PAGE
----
The composition of the Moon is similar to Earth, so there's plenty of oxygen, iron and aluminum to be had. The problem is how to refine those materials into something useful for manufacturing. It looks like it's possible to smelt lunar mare materials based on this paper but the actual implementation will be complicated. (It took thousands of years to get iron smelting right on earth because it's hard. Modern science makes it easier but it's still hard.) New smelting equipment will need to be designed, tested, lifted and installed. 3D printing of new smelting equipment on the moon will greatly reduce the cycle time required for improving existing equipment.

Low gravity manufacturing

Whether this is harder or not will depend on the manufacturing technique in question. I expect that normal machining operations will perform much as they do on Earth with the exception that extra care will need to be taken to prevent metal chips from popping into places they shouldn't go.

Also, extreme care will need to be taken in regards to particulates control. The reduced gravity of the moon means that larger particles will stay aloft for longer.

Energy Generation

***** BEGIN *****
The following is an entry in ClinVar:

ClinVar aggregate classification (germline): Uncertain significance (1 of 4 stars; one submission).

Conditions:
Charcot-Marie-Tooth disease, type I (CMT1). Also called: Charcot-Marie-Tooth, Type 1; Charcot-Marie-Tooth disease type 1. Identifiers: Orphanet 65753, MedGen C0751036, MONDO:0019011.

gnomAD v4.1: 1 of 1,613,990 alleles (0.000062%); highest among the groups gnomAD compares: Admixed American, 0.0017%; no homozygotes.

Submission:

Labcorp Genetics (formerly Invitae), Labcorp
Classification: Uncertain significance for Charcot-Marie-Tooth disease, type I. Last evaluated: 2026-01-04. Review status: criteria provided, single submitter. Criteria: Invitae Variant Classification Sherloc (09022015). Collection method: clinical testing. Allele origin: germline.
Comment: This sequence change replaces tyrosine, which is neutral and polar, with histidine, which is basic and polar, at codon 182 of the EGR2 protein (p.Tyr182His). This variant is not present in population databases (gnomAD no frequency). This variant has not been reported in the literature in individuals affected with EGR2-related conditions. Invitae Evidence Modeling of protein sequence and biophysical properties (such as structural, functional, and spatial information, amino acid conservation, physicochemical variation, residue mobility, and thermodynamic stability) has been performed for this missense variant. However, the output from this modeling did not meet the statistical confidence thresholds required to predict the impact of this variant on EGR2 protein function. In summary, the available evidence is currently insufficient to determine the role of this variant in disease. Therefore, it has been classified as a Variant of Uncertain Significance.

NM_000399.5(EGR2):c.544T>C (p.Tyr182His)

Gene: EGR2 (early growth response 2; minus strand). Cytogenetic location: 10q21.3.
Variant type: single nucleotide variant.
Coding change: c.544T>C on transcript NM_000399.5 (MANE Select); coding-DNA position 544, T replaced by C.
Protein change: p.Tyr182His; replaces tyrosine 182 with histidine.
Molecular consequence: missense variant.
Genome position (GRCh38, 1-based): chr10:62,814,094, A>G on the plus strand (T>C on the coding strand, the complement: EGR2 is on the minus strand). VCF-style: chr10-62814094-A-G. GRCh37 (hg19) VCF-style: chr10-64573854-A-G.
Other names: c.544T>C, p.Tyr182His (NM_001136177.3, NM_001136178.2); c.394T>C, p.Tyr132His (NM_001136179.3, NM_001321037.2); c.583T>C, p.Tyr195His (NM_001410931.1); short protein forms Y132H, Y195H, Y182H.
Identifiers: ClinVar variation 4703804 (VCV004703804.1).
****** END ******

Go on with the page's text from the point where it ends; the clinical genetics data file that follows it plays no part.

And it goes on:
Solar cells are going to be heavy. Let's do a molten salt energy storage system heated by large field of Mylar solar reflectors instead. Mylar doesn't weigh much for the surface area and in a hard vacuum, shouldn't tarnish much, if at all. Both solar cells and molten salt energy storage are in production/development now.

Economic Discussion

If a lunar colony is to survive, it will need to generate an economy. Whether this is based on resource extraction or high tech manufacturing or a mix of both will depend on the specific technology available and which of the above problems are solved first. With a thriving economy, it won't be difficult to get volunteers/victims to move out to the colony to try to strike it rich. As each new batch of miners/engineers arrive, they make the lunar economy grow and increase demand for goods and services. People need: shelter, food, tools, mining/energy production. Shelter is address above, food is a solved problem (IMO), tool development will require smelting and machining of metals. Involvement in any of these basic industries generates value that an employer/buyer would be willing to pay for. As long as there's money to be made and a stable economic environment, a self-sustaining lunar colony is doable. It'll take a long time because economies take a long time to build but it's definitely doable.